The pan-Canadian Pharmaceutical Alliance agreement – better drug prices could create opportunity for improved healthcare in Nova Scotia

The pan-Canadian Pharmaceutical Alliance agreement – better drug prices could create opportunity for improved healthcare in Nova Scotia

Pharmacists across Nova Scotia are calling the announcement made today by the pan-Canadian Pharmaceutical Alliance (pCPA) on a new generic drug price framework another financial blow to pharmacy. However, it could also create the opportunity to provide greater access to health care for Nova Scotians by supporting the Government of Nova Scotia in investing in much needed pharmacy services.
This new agreement will generate approximately $3 billion in savings for governments across Canada. Governments should ensure they use these savings to improve health care. In Nova Scotia, we have a significant physician shortage but there are other willing and able providers who are here right now, willing and able to help. By investing in pharmacy services, such as minor ailments assessments and prescribing, vaccinations, prescription renewals, and chronic disease management services, the Government can make immediate improvements to health care access across this province.
“Pharmacists in Nova Scotia are ready, willing and able to help alleviate some of the health care stresses that exist in this province due to the physician shortage,” said Rose Dipchand, Chair of the Board of the Pharmacy Association of Nova Scotia. “With 305 pharmacies and 1,500 pharmacists in almost every community in Nova Scotia, we are this province’s most accessible health care provider and we can help.”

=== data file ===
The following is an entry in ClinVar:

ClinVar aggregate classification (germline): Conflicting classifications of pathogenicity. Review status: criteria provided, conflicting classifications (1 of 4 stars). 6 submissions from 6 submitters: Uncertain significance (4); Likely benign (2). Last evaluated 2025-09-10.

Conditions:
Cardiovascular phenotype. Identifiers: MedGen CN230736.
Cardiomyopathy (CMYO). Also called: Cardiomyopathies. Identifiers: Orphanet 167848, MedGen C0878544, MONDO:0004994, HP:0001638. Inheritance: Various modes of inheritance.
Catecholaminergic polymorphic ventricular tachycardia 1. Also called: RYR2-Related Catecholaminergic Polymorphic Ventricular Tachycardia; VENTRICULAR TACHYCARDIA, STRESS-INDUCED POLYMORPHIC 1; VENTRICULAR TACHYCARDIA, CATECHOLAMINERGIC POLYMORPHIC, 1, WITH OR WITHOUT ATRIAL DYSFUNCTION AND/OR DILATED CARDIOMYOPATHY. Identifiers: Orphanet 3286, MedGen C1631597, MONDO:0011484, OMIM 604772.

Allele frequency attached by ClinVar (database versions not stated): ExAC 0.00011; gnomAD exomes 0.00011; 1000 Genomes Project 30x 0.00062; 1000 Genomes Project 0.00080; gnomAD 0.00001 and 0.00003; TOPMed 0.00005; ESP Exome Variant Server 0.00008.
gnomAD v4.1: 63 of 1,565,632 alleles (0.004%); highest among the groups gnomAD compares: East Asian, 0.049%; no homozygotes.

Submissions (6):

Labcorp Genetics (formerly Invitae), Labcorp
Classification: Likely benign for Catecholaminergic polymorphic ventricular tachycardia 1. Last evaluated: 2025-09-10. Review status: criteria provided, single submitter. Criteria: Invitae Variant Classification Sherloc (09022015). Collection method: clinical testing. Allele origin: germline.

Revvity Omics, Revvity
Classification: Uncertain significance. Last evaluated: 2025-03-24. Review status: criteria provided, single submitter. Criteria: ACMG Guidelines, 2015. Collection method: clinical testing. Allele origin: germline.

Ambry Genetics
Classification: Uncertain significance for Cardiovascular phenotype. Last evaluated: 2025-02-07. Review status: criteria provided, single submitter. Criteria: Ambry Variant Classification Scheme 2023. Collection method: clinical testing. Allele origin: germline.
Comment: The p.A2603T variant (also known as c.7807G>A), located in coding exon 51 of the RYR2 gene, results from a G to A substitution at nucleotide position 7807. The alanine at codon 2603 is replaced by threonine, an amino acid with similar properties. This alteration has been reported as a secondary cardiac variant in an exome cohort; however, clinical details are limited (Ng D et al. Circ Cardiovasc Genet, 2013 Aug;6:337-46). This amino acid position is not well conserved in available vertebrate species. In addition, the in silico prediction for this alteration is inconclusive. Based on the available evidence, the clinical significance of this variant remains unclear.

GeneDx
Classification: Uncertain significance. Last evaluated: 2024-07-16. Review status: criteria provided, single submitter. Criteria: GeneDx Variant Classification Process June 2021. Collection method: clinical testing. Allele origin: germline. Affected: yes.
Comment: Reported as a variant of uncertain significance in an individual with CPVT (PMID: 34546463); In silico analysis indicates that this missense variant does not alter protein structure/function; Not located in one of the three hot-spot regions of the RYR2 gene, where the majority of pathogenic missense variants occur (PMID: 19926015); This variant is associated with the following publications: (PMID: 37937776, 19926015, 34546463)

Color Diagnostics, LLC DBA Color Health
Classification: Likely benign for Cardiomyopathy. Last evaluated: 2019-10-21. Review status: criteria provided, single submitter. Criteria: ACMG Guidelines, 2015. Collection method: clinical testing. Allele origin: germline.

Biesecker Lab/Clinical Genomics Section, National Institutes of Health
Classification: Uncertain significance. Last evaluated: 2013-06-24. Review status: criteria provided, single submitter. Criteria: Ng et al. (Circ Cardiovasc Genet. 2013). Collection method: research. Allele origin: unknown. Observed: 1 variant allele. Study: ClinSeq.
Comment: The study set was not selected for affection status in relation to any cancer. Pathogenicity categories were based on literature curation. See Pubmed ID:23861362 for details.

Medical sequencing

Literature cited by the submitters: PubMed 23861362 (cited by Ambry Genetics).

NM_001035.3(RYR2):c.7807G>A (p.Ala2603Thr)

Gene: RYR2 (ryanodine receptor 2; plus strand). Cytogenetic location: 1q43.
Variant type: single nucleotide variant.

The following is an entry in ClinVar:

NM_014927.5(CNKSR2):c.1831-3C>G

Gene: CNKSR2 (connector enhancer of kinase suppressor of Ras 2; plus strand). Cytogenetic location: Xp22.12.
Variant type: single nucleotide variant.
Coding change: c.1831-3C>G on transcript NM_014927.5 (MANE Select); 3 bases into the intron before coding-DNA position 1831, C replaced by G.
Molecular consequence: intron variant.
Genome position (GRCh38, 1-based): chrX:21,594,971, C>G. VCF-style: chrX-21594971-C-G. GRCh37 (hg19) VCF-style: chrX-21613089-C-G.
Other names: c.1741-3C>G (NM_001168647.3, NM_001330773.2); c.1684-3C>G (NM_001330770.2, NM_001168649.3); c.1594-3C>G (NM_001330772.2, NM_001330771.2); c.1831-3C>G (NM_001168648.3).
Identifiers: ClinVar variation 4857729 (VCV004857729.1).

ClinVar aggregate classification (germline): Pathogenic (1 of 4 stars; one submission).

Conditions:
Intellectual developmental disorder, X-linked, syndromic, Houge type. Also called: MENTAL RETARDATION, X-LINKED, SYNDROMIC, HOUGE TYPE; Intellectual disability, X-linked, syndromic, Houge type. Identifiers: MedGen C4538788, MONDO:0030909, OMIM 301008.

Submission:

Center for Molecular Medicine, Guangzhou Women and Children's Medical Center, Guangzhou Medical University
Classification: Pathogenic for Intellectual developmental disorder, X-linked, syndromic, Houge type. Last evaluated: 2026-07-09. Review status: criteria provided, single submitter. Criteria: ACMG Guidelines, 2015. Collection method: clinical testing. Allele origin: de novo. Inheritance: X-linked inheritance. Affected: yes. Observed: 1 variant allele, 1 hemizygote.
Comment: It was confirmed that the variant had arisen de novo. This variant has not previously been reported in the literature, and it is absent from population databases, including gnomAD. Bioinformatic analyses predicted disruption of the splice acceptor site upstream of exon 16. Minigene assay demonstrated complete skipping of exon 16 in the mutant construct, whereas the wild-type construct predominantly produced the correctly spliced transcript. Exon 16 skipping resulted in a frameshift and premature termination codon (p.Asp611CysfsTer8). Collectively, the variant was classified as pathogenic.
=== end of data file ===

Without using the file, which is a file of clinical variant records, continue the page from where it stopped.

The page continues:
Since legislative and regulatory changes eight years ago, pharmacists have provided an increased level of care to Nova Scotians. Every day, pharmacies provide significant value to the health care system and provide efficient and high-quality services to patients. But pharmacists could be doing even more.
“This new pricing framework is an opportunity for Nova Scotia to make investments into frontline services offered by pharmacies,” said Allison Bodnar, CEO of the Pharmacy Association of Nova Scotia. “Studies show that when pharmacists provide services, such as chronic disease management, they can significantly improve patient health while decreasing costs to the health care system. Investing in pharmacy means pharmacies will be able to provide these much-needed services.”
“The success pharmacy has had providing the publicly funded flu shot in helping to increase the province’s immunization rate, is just one example of how pharmacists can help our over-burdened health care system,” said Ms. Dipchand. “Just think what we could do with more government funded services. Pharmacists want to help. Use us.”
Pharmacists are working to tackle some of the most pressing health challenges from the urgency of the opioid crisis, to increasing access to home care, mental health services and vaccines. By continuing to grow our partnership with the provincial government, pharmacy could become a key point for patients to access the health care system and help all Nova Scotians live healthier lives.
About the Pharmacy Association of Nova Scotia
The Pharmacy Association (PANS) is the voice of pharmacists and pharmacy technicians in Nova Scotia. Its mission is to support the professional and economic interests of its members to advance the practice of pharmacy and improve the health of Nova Scotians.
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Source: Media Release

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